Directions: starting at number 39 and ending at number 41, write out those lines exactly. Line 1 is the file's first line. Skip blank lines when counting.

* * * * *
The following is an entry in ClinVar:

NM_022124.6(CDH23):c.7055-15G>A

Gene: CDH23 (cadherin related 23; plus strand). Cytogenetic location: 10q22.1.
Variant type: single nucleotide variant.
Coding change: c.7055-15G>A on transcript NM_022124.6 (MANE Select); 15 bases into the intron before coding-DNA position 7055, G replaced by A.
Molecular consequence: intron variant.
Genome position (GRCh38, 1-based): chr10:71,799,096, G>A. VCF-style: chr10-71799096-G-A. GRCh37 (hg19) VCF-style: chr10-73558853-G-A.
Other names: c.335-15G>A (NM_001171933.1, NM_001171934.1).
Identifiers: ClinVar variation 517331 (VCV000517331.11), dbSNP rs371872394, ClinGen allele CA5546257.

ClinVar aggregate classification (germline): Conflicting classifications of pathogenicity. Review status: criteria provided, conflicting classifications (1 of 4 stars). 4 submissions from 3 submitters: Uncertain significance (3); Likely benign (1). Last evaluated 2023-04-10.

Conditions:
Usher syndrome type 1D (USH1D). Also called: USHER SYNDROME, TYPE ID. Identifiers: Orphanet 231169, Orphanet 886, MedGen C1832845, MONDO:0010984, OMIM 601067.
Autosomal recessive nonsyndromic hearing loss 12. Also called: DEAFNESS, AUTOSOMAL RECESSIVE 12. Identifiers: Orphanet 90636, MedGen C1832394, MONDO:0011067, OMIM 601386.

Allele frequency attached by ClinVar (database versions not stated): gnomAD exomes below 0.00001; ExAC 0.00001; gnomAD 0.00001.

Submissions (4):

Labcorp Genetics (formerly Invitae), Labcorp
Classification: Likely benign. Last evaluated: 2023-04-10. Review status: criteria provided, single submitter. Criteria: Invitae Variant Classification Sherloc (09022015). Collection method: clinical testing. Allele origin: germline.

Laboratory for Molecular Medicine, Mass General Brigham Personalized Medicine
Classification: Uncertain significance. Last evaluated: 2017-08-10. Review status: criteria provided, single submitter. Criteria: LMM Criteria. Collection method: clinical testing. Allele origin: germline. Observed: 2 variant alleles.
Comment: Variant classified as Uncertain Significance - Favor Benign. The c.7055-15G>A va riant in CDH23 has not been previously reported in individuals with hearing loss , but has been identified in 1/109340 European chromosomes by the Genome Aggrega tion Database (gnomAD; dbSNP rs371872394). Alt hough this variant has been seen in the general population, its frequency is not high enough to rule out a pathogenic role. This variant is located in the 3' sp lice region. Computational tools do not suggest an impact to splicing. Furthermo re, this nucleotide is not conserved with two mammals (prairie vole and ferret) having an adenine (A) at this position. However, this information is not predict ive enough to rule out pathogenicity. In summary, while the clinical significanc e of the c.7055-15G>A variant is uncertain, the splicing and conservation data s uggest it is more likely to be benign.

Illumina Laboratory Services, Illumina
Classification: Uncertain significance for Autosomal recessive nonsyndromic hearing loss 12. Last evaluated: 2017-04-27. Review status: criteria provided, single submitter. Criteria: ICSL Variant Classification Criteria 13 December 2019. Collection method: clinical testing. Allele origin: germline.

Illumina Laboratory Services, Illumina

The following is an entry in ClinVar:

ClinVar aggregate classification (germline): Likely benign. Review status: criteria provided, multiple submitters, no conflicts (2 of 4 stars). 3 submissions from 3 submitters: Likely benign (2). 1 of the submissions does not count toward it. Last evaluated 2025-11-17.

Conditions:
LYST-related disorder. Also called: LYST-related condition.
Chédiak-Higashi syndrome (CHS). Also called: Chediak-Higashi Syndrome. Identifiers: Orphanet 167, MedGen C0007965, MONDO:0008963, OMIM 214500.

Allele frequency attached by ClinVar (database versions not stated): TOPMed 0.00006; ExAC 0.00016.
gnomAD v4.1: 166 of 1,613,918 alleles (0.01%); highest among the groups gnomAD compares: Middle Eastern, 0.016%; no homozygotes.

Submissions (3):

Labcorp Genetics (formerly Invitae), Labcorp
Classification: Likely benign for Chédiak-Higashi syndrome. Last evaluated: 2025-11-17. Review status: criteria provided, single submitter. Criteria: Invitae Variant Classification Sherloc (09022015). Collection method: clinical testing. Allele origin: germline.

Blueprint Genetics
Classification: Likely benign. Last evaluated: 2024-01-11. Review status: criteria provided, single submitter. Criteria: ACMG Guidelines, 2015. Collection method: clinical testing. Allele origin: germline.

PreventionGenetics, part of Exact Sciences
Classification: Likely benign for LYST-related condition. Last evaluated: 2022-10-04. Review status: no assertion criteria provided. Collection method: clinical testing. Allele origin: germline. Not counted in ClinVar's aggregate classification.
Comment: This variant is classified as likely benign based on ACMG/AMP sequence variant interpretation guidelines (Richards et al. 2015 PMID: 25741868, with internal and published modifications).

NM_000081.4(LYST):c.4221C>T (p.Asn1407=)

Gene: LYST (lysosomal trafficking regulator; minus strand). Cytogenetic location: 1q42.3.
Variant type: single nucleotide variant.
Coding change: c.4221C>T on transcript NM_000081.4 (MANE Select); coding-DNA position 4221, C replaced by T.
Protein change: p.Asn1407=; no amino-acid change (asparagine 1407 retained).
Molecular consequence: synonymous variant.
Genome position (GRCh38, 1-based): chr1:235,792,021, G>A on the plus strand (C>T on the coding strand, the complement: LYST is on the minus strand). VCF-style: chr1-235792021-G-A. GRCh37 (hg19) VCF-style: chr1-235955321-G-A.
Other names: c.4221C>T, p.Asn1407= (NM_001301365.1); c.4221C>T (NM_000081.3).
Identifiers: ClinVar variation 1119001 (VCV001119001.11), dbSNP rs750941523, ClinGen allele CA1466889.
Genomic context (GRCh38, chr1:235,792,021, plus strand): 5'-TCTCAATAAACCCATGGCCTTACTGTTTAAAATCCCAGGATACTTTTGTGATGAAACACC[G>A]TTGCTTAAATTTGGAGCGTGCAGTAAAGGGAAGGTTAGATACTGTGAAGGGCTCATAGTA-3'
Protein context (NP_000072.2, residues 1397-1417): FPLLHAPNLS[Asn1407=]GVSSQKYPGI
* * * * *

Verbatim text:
NM_000081.4(LYST):c.4221C>T (p.Asn1407=)

Gene: LYST (lysosomal trafficking regulator; minus strand). Cytogenetic location: 1q42.3.
Variant type: single nucleotide variant.